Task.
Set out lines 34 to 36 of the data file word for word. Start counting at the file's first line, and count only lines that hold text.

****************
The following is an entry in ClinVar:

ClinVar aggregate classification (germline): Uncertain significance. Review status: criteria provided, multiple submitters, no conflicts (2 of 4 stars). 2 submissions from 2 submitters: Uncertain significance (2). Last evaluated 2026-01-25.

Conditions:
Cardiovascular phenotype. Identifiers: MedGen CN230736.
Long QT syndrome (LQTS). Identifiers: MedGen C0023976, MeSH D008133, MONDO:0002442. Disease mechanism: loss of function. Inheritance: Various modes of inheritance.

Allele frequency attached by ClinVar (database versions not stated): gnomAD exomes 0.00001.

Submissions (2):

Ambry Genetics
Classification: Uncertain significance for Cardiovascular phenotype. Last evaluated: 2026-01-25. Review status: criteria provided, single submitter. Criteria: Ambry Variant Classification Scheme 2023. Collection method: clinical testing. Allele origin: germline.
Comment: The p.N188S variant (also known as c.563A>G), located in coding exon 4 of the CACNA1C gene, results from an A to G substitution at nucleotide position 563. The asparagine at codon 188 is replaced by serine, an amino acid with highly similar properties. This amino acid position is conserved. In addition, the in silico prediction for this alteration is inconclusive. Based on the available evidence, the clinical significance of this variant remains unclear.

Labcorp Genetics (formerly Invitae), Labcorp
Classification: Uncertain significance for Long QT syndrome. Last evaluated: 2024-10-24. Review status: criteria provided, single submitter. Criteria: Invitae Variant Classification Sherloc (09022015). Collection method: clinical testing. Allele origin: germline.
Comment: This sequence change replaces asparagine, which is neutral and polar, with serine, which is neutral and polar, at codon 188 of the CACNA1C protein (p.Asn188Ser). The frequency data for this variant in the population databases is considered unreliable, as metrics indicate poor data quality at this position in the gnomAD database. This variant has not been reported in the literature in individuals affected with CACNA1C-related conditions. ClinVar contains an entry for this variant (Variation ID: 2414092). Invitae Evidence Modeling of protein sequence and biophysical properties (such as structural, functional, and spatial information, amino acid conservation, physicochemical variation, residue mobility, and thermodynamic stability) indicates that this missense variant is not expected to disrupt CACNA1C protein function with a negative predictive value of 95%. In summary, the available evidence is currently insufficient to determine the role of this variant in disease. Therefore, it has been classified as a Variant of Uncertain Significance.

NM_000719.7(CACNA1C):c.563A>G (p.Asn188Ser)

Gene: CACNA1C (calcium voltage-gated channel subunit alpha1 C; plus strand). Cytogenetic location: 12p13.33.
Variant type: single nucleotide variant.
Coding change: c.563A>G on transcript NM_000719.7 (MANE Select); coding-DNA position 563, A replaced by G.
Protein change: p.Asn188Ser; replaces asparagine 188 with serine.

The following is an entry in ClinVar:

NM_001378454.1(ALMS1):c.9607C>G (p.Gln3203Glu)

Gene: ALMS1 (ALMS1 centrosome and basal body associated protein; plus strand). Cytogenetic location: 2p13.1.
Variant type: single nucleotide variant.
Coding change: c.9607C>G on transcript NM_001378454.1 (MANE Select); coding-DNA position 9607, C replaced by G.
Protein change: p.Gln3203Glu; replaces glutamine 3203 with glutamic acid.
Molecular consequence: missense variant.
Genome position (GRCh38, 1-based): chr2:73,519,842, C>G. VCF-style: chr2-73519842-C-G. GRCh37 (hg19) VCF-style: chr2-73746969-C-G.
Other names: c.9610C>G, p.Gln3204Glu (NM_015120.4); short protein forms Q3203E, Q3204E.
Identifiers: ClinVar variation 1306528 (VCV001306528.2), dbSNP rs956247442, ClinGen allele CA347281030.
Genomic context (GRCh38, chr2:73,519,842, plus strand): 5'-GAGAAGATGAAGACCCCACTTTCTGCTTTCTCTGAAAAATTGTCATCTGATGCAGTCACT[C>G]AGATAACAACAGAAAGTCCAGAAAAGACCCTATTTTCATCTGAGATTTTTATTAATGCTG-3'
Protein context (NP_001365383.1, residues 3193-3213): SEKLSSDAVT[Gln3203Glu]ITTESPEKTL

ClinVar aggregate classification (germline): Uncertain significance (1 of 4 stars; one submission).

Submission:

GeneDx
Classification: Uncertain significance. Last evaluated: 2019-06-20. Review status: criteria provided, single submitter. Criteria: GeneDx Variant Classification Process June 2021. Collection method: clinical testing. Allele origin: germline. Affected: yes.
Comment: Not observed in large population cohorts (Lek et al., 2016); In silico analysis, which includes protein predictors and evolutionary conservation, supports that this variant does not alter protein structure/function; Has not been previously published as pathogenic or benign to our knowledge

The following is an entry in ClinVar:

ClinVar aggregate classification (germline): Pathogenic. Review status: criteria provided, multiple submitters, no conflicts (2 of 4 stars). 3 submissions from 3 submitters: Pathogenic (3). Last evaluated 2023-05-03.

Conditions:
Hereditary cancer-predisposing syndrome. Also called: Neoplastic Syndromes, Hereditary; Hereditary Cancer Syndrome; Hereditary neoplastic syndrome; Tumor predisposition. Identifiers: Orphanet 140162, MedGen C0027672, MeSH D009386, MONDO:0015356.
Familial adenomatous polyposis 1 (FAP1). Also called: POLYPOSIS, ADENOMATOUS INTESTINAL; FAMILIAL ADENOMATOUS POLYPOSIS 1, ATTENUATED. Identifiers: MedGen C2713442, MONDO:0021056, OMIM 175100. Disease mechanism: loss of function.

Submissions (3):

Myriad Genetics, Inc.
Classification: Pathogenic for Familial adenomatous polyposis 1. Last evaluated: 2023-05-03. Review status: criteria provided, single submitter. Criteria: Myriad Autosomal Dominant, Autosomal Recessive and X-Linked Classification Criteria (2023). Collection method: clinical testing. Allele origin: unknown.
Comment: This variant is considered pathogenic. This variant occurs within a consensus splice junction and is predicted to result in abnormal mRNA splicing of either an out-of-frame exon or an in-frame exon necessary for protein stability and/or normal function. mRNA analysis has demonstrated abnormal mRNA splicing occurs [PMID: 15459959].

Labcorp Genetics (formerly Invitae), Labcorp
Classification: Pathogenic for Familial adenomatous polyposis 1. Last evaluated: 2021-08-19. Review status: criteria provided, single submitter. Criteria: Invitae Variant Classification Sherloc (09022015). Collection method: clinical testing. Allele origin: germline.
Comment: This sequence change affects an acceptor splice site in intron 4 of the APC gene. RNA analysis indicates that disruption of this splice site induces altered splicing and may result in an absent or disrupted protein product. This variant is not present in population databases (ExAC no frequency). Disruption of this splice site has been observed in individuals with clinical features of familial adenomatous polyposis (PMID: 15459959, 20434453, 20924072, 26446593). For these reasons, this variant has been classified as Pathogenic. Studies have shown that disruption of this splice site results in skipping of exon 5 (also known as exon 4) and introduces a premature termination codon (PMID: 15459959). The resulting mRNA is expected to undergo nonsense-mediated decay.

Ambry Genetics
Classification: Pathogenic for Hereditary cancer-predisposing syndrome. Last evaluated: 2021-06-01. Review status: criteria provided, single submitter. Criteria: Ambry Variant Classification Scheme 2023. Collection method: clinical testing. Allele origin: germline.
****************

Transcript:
Classification: Uncertain significance. Last evaluated: 2019-06-20. Review status: criteria provided, single submitter. Criteria: GeneDx Variant Classification Process June 2021. Collection method: clinical testing. Allele origin: germline. Affected: yes.
Comment: Not observed in large population cohorts (Lek et al., 2016); In silico analysis, which includes protein predictors and evolutionary conservation, supports that this variant does not alter protein structure/function; Has not been previously published as pathogenic or benign to our knowledge

The following is an entry in ClinVar: